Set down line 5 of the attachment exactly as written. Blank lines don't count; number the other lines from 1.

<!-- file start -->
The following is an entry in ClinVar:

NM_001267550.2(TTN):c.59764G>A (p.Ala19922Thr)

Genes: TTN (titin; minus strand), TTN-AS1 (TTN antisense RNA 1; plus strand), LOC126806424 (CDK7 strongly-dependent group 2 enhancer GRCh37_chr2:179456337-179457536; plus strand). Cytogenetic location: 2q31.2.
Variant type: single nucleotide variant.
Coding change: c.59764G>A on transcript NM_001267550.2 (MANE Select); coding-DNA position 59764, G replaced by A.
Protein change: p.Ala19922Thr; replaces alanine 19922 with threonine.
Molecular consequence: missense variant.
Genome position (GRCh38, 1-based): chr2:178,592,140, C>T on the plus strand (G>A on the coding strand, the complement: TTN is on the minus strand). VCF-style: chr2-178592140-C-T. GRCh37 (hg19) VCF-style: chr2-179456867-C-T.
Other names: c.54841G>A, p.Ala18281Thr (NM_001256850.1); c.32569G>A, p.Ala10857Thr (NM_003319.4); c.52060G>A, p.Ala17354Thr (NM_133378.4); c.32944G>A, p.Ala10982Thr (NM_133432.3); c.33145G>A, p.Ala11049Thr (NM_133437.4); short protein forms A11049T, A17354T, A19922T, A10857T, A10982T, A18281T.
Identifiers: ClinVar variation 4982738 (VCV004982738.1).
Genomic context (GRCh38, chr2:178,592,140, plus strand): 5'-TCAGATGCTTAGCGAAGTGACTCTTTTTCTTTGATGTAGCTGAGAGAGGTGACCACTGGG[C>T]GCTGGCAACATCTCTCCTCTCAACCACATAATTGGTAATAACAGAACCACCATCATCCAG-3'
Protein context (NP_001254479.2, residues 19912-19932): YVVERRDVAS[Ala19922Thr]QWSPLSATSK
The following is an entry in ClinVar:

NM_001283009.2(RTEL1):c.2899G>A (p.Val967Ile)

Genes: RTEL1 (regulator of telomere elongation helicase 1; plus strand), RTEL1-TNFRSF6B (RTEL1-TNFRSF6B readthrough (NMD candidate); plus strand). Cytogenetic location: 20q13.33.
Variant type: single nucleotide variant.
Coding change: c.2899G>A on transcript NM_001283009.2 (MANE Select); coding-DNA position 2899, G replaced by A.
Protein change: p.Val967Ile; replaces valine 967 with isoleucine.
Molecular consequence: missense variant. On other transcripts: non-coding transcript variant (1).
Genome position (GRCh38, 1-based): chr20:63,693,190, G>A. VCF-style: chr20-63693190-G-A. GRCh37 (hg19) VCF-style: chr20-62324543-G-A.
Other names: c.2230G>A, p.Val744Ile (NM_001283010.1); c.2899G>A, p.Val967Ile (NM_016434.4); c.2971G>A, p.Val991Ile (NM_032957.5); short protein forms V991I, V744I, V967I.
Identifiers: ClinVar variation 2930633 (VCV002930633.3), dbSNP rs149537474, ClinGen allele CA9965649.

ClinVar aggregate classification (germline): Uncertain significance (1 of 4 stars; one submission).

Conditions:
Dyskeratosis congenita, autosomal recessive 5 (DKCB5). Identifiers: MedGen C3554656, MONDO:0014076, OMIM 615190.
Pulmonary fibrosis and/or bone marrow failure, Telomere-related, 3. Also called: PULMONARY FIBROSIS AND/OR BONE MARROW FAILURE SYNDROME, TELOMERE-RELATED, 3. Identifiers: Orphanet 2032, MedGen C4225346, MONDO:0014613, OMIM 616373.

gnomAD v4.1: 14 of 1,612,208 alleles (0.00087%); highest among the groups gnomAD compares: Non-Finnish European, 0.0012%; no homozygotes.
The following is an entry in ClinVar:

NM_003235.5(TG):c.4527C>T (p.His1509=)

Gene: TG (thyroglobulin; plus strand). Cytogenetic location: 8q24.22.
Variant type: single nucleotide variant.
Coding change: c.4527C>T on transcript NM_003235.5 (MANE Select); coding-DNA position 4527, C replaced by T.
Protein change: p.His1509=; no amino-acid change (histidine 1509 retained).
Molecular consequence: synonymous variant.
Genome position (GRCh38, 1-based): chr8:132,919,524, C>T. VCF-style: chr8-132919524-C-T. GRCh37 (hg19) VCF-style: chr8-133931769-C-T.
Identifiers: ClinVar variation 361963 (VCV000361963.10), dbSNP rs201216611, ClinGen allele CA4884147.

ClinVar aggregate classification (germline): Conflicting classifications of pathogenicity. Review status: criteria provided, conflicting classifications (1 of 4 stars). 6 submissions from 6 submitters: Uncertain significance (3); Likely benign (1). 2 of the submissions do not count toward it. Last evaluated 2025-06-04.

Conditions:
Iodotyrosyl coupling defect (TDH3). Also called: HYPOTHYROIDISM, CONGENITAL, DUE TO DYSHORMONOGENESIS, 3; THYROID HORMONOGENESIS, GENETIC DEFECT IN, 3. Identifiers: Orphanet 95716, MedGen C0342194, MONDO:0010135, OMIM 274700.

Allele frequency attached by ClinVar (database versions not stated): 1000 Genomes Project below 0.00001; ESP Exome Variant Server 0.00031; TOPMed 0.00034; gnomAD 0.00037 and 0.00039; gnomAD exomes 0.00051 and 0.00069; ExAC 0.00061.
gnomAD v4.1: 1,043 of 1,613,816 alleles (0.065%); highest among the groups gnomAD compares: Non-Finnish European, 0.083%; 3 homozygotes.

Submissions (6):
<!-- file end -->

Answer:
Coding change: c.59764G>A on transcript NM_001267550.2 (MANE Select); coding-DNA position 59764, G replaced by A.